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Ekurhuleni partners with NGOs to reach HIV, TB targets

Written by Thabo Molelekwa

Ekurhuleni Metropolitan Municipality hopes that by partnering with non-governmental organisations (NGOs), it can reach ambitious targets laid out in the country’s national HIV and tuberculosis (TB) plan.

East Rand community mobiliser Fikile Mtsweni says she receives calls from community members "24 / 7"

East Rand Treatment Action Campaign community mobiliser Fikile Mtsweni conducts adherence counseling at local clinics. Her service is just one example of the ways that the Ekurhuleni is partnering with NGOs.

Local government and NGOs recently met in the East Rand as part of a two-day meeting.

The meeting was part of efforts to develop a district strategic plan, which will allow the district to meet targets laid out in the 2012 National Strategic Plan on HIV, Sexually Transmitted Infections and TB (NSP). The NSP aims to halve new HIV and TB infections as well as stigma, and place 80 percent of those living with HIV on antiretrovirals (ARVs).

Makhusazana Maluleke heads Ekurhuleni’s health and social development portfolio as a Member of the Mayoral Committee. Maluleke said he was confident the metro would reach NSP targets.

Ekurhuleni AIDS Council women’s sector representative Nontyatyambo Makapela echoed Maluleke’s confidence.

“With the partnerships and the joint programmes that Ekurhuleni is doing through civil society, I can say that we will reach the NSP targets,” she said. “We are doing very well in terms of meeting targets, but the only challenges we have are economic.”

Founder and director of the national anti-trafficking NGO Asilweni Cleaning Streets Cherlyn Tshabangu cautioned that the district will never be able to achieve targeted reductions in HIV new cases without better national legislation to protect vulnerable populations who have been trafficked and may be sexually exploited.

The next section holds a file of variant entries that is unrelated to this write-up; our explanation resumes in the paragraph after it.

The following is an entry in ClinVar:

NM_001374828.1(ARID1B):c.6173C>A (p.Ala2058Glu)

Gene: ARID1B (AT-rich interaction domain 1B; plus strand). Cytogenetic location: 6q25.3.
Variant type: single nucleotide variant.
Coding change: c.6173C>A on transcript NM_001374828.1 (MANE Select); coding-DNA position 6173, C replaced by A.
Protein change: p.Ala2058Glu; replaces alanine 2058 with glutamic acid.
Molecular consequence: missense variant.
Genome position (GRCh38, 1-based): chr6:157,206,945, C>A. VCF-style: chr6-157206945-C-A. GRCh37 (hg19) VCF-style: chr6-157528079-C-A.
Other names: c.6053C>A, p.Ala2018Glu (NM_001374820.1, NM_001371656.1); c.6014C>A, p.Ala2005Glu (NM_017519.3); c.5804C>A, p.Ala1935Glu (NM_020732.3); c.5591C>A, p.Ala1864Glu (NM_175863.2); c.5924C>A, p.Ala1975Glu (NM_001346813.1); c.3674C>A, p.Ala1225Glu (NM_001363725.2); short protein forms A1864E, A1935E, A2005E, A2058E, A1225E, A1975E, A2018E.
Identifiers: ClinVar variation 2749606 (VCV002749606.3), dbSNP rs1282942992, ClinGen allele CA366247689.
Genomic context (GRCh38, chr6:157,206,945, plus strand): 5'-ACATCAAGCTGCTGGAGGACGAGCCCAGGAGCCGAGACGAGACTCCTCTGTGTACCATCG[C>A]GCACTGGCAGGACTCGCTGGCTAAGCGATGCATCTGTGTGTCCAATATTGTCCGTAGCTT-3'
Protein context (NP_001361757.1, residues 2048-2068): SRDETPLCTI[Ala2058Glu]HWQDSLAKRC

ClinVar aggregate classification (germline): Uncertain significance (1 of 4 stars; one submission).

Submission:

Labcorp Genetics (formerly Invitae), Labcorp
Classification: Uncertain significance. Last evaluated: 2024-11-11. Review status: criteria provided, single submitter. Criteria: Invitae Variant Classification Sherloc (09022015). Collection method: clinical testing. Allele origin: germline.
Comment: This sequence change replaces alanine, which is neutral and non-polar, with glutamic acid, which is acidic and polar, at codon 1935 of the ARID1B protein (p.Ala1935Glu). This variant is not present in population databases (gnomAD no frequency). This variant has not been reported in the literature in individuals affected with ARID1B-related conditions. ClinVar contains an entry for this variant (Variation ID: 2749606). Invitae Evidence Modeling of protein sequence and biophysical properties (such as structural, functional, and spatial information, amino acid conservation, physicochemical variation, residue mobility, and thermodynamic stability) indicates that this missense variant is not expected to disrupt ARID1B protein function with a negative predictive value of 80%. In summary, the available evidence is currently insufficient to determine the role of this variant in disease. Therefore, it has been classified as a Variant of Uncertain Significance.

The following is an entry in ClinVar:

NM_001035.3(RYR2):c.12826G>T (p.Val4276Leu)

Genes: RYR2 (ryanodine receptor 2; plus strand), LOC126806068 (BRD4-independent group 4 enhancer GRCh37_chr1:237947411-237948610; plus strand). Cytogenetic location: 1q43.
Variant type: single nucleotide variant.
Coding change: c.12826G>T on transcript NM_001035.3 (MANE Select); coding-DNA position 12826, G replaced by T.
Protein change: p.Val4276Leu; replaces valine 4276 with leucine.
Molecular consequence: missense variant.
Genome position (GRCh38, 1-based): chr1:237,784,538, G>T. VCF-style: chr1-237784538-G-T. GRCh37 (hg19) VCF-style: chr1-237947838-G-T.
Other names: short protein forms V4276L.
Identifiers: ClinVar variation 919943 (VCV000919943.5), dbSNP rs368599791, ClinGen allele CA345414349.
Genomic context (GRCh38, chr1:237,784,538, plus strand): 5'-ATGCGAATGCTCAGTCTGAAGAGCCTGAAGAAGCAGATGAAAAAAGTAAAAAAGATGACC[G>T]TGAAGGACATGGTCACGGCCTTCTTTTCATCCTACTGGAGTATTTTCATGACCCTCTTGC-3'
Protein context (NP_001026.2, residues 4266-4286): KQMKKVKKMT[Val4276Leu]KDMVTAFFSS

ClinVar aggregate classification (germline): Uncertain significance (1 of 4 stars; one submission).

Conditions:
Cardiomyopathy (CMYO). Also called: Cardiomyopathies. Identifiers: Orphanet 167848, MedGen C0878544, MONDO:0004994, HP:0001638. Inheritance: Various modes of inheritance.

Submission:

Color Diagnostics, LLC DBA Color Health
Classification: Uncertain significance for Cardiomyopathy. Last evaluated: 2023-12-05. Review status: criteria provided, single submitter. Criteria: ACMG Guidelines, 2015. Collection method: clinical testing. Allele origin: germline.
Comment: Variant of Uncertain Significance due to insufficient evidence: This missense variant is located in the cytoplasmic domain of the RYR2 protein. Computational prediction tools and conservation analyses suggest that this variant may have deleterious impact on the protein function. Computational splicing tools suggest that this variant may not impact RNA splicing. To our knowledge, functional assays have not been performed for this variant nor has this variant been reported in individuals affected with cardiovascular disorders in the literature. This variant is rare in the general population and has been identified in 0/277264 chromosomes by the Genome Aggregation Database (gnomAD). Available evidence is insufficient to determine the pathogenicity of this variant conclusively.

Although President Jacob Zuma signed the Prevention and Combating of Trafficking in Persons Bill into law in 2013, Tshabangu criticised national anti-trafficking laws as being too lax.

The recent law makes trafficking people a criminal offense and allows for persons to also be prosecuted for debt bondage and withholding travel documents. Those found guilty may be fined up to R100 million and risk life imprisonment.

About the author

Thabo Molelekwa

Thabo Molelekwa joined OurHealth citizen journalists project in 2013 and went on to become an intern reporter in 2015. Before joining Health-e News, Thabo was a member of the Treatment Action Campaign’s Vosloorus branch. He graduated from the Tshwane University of Technology with a diploma in Computer Systems and started his career at Discovery Health as a claims assessor. In 2016 he was named an International HIV Prevention Reporting Fellow with the International Centre for Journalists and was a finalist in the Discovery Health Journalism Awards competition in 2016 and 2017 respectively. Thabo also completed a feature writing course at the University of Cape Town in 2016. In 2017 he became a News reporter , he is currently managing the Citizen Journalism programme.You can follow him on @molelekwa98